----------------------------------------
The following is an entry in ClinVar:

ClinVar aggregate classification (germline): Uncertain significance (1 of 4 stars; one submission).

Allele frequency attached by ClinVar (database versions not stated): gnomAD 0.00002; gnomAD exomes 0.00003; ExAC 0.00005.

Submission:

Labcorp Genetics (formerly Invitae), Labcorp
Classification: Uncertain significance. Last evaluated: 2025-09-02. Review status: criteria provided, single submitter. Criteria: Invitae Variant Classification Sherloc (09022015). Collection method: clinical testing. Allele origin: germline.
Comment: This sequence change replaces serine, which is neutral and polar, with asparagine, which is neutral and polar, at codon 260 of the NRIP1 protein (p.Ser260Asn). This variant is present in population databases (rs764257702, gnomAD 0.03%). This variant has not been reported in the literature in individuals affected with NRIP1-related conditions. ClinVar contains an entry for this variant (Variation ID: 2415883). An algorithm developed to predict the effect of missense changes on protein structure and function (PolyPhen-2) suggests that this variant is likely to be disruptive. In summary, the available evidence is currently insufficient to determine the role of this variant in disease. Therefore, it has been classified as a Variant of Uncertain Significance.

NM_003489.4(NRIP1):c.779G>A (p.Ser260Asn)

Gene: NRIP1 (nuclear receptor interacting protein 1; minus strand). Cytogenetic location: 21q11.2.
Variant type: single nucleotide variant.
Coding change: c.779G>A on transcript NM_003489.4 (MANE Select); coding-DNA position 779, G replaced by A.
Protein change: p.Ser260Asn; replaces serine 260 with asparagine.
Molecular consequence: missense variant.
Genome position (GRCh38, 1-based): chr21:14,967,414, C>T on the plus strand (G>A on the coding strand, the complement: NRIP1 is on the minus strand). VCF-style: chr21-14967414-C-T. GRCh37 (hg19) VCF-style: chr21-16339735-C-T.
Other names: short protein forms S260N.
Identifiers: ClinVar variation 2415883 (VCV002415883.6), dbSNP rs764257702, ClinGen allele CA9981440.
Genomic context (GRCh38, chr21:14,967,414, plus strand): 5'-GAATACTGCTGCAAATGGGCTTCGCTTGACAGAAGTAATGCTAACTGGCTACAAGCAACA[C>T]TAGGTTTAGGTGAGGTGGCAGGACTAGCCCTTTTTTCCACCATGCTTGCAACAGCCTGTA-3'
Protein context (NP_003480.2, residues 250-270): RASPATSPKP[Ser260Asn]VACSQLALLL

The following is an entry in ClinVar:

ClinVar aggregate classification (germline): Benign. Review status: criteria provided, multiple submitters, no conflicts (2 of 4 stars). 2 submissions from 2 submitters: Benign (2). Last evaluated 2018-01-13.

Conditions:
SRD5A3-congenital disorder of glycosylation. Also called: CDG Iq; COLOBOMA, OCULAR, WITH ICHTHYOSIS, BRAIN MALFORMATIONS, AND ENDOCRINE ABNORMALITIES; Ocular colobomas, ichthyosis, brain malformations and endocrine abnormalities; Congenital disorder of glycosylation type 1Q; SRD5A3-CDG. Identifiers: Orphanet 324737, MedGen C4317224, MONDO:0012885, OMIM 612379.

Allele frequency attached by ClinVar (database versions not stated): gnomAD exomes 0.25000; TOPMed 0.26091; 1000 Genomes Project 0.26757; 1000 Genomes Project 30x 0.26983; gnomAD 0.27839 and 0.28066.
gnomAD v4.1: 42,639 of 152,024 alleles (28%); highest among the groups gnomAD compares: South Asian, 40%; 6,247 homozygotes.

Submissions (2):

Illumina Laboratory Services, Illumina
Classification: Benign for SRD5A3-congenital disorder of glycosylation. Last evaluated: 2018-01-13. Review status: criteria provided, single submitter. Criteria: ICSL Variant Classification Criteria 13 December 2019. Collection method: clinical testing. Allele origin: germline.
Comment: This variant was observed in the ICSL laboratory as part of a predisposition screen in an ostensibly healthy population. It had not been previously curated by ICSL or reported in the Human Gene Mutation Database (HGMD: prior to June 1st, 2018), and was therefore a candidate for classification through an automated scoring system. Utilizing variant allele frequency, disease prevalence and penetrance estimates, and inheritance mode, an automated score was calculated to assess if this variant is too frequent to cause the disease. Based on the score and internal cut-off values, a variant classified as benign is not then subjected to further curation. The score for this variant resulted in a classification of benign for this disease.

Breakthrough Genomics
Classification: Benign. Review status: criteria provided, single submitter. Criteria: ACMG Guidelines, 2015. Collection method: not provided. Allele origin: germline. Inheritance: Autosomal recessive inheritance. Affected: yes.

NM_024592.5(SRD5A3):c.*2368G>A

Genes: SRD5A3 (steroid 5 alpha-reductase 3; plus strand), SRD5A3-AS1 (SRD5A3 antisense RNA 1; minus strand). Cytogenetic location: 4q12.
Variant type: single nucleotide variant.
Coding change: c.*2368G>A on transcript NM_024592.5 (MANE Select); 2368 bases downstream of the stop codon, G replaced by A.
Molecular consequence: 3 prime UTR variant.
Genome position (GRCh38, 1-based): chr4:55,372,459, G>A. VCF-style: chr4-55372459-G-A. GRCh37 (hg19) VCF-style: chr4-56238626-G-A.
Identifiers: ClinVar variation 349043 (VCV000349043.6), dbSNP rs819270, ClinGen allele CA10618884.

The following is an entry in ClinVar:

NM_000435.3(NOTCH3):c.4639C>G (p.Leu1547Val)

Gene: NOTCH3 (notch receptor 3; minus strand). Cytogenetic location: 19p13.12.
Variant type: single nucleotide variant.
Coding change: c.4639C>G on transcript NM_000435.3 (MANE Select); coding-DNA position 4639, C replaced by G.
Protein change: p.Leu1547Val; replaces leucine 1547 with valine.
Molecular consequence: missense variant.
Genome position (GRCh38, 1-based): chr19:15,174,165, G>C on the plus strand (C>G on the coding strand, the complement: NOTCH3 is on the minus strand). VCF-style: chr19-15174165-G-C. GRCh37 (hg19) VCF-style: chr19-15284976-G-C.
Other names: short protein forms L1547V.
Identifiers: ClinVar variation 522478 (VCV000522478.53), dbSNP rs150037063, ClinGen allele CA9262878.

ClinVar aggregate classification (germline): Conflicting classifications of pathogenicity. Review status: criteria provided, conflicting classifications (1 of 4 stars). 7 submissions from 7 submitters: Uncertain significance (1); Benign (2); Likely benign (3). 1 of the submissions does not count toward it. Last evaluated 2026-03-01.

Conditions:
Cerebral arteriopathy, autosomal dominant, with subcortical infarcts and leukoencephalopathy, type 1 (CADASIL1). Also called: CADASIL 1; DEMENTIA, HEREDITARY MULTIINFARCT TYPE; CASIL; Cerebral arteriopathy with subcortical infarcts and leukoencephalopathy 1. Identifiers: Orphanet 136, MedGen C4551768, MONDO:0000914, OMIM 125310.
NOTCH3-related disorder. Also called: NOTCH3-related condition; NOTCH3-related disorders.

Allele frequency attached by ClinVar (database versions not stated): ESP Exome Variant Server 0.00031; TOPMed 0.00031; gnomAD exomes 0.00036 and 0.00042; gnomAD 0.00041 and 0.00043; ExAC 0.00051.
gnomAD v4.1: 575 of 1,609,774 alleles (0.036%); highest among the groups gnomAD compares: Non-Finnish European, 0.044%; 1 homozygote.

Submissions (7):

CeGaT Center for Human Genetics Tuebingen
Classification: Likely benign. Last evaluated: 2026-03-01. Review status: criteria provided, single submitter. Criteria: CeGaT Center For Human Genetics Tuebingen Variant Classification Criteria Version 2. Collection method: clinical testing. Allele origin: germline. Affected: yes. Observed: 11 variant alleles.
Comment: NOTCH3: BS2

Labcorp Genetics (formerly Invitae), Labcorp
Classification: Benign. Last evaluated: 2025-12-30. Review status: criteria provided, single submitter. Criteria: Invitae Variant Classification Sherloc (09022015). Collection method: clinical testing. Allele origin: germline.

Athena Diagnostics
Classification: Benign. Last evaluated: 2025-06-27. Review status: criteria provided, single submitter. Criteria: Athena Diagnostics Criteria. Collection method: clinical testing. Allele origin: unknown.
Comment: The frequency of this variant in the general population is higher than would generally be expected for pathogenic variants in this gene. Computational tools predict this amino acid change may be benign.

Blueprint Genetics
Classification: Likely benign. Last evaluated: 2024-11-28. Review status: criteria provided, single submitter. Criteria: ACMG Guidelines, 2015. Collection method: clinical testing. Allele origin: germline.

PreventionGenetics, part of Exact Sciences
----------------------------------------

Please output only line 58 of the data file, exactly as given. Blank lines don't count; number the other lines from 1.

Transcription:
Labcorp Genetics (formerly Invitae), Labcorp